The Current State of the Affordable Bolt Action Rifle
The modern bolt action rifle has its roots in the designs of Peter Paul Mauser. The Model 1893 rifle, chamber in 7 x 57mm, was a deadly game-changer on July 1, 1898: the date of “The Battle of San Juan Hill.” Spanish General Arsenio Linares ordered 760 Spanish Army regular troops, equipped with 7mm Mausers, to hold the San Juan heights against an American offensive.
The embarrassing performance of the U.S. .45-70 Springfield Trapdoors and .30-40 Krag-Jørgensen bolt-actions led to an U.S. Army board of investigation that recommended dumping the Krag. In 1903, the M1903 was adopted in the .30-03 cartridge, this chambering lasting only a few years before being displaced by the .30-06. It was the Gewehr 98, more casually known as the Mauser 98, that in the minds of many, is among the greatest actions ever devised, with its main drawback is that it is comparatively costly to manufacture.
The entry-level, price-point rifle has been attempted again and again, with generally unsatisfactory results and more than a few factory recalls. In a modern sense, the Savage 110 designed by Nicholas Brewer in 1958 has assumed the role of the oldest continuously manufactured bolt-action rifle in the United States. Always an affordable rifle, it suffered from a poor trigger that was changed in 2003 with the addition of the Accu-Trigger in 2003. The Accu-Trigger changed the industry, for sloppy, creepy, heavy factory triggers are largely a thing of the past.
Still, the enduring love of low-cost has remained. Savage has had their Stevens line, Marlin tried the low-cost bolt action with the XL7, we had the Remington 710, the T/C Venture, and the Mossberg ATR / 4x4. Those models are all gone, with the problematic, safety-recalled T/C Smith & Wesson Venture not looking well at all, but still available.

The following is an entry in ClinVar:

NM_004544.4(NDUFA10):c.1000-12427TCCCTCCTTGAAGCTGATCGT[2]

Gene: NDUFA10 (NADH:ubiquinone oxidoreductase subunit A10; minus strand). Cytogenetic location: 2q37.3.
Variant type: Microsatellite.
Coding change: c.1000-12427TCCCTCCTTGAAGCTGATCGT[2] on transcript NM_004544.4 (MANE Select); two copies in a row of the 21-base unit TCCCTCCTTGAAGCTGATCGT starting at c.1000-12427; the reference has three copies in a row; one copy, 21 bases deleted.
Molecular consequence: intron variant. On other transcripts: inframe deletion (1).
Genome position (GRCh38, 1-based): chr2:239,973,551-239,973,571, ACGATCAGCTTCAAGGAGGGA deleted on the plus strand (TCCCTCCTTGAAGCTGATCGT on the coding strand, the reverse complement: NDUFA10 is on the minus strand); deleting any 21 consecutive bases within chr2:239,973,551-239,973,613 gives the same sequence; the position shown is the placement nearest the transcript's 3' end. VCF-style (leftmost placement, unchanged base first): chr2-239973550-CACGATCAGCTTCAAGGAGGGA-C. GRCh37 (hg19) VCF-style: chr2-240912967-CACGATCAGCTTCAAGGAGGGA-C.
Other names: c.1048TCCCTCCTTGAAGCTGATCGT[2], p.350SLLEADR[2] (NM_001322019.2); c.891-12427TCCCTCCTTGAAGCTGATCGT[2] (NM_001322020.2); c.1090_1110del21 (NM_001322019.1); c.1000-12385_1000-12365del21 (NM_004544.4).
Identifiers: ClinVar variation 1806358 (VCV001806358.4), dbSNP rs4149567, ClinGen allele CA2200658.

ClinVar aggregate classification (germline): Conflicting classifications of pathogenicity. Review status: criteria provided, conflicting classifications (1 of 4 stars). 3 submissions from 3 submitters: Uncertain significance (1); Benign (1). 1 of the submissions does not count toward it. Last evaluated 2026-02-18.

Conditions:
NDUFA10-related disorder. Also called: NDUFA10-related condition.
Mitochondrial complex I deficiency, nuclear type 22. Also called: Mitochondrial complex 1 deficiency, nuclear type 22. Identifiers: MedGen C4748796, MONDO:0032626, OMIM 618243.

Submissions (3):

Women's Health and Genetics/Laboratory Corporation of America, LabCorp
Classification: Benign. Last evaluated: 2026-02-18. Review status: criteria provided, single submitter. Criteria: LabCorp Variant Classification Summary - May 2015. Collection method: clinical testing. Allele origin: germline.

In 2010, the Savage Edge (renamed the Axis) made its debut, with an under $300 street price. Though no one's idea of a beauty queen, the Savage Axis models have all been impressively accurate despite the heavier, old-style trigger and it seems that in terms of mass-produced, low cost centerfire rifles, everyone has been playing catch-up since then.
The price points in 2015 area are aggressive. The cheaply made, poorly stocked, well-plasticized Tikka T3 with its protruding box magazine may well be “entry-level,” but at roughly $600 it is overpriced in the value market. It does not compare well to the non-downgraded Weatherby Vanguard at sells for $580 or so. Browning enthusiasts may well prefer the already reviewed AB3 at the bit lower, current $500 level, less if you've already grabbed the $50 rebate. The Ruger American, tested recently several times, hits the $400 price level, but is not yet ready for prime-time.
The Savage Axis is currently in the $300 arena, with the Axis II Accu-Trigger with a mounted 3-9 scope at just under $400. These are amazing prices, as far as I'm concerned, in 2015. The Mossberg Patriot is an extensive line, to make an understatement, but the basic black versions are at the same blistering low $300 street price point range.
I've tested countless bolt-action rifles over the years. Even though the Savage Axis has been seemingly unstoppable in the value segment over the last few years, Mossberg has finally out-Axis-ed the Axis. With their truly excellent LBA trigger as standard, a flush detachable box magazine, a generally better stock design, effective recoil pad, smooth-feeding, reliable extraction, sub-MOA accuracy, and an aesthetically pleasing profile, the Mossberg Patriot has been one of the great, most pleasant surprises of 2015.
I'm not sure exactly how they did it, but the American-made Mossberg Patriot has now suddenly shot to the top of the low-priced centerfire rifle bracket. It was unexpected, to be sure, but Mossberg has a real winner and “the winner” in the low acquisition cost centerfire rifle market right now.
Copyright 2015 by Randy Wakeman. All Rights Reserved.